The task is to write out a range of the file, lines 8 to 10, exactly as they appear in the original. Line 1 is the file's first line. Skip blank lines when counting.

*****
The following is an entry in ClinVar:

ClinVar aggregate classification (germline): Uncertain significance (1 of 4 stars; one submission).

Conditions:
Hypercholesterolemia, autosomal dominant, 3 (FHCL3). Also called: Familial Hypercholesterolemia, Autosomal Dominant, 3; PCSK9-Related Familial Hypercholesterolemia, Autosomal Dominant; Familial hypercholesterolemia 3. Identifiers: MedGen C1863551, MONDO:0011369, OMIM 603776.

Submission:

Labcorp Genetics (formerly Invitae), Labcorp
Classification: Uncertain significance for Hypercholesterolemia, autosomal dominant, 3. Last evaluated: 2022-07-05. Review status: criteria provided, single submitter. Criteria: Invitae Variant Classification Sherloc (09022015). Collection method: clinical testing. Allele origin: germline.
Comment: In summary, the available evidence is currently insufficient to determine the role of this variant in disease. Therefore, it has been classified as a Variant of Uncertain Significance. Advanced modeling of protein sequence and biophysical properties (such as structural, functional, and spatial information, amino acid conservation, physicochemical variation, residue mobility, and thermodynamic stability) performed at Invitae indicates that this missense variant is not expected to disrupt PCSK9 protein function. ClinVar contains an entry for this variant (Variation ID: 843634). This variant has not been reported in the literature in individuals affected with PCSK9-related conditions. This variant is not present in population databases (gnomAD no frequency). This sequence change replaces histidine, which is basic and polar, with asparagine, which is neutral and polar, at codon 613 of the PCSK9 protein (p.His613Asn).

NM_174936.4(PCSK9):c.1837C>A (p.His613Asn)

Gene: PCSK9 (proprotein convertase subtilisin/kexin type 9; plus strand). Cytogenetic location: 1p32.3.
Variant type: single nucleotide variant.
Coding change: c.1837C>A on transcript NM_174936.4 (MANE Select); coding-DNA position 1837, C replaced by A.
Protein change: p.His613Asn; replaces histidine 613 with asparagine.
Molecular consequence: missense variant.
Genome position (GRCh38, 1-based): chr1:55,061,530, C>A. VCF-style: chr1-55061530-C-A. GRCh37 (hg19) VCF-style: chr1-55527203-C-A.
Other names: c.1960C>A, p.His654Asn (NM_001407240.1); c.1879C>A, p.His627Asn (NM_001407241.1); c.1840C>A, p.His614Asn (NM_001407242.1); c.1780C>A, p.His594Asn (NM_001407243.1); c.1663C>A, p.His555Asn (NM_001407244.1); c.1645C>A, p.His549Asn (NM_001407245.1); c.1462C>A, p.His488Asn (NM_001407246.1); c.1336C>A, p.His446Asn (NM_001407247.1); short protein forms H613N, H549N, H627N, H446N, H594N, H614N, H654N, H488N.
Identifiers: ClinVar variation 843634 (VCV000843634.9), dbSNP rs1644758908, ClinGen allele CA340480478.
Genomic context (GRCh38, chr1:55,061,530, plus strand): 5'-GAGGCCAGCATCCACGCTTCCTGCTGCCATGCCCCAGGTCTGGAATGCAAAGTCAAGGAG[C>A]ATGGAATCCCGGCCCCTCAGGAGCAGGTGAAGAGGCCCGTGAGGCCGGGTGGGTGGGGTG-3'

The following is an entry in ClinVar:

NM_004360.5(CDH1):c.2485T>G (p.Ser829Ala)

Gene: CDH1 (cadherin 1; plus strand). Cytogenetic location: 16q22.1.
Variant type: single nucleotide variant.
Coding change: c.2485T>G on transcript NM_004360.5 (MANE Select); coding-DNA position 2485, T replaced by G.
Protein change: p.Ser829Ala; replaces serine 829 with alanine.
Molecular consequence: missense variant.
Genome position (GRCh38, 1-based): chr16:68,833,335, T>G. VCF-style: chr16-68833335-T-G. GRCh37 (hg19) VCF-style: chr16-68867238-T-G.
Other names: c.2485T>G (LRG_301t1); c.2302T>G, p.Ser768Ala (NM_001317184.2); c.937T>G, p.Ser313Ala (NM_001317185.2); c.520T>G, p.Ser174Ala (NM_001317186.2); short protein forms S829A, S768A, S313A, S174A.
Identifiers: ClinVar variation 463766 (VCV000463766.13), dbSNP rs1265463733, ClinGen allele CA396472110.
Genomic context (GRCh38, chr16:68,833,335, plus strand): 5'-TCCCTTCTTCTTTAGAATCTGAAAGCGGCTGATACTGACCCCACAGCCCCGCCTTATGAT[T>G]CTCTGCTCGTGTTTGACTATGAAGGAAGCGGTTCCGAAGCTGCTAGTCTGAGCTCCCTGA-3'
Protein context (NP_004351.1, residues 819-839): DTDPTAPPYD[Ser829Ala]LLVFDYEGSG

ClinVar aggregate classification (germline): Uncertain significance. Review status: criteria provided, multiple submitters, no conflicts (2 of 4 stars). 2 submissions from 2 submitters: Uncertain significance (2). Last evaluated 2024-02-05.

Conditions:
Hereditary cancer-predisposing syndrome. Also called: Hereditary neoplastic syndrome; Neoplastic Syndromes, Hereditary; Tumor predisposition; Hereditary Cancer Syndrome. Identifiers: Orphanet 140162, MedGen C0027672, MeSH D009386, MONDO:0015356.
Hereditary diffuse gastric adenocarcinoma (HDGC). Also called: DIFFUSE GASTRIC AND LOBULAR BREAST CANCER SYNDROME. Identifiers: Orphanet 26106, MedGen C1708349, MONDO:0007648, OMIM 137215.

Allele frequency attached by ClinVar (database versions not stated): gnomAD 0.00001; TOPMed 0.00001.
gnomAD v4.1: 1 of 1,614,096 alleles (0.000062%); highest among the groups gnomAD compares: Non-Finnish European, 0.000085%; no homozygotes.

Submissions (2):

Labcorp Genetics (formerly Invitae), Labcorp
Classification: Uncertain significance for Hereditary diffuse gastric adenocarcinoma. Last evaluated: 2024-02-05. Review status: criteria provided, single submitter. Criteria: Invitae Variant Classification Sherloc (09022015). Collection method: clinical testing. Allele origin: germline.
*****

Comment: In summary, the available evidence is currently insufficient to determine the role of this variant in disease. Therefore, it has been classified as a Variant of Uncertain Significance. Advanced modeling of protein sequence and biophysical properties (such as structural, functional, and spatial information, amino acid conservation, physicochemical variation, residue mobility, and thermodynamic stability) performed at Invitae indicates that this missense variant is not expected to disrupt PCSK9 protein function. ClinVar contains an entry for this variant (Variation ID: 843634). This variant has not been reported in the literature in individuals affected with PCSK9-related conditions. This variant is not present in population databases (gnomAD no frequency). This sequence change replaces histidine, which is basic and polar, with asparagine, which is neutral and polar, at codon 613 of the PCSK9 protein (p.His613Asn).

NM_174936.4(PCSK9):c.1837C>A (p.His613Asn)

Gene: PCSK9 (proprotein convertase subtilisin/kexin type 9; plus strand). Cytogenetic location: 1p32.3.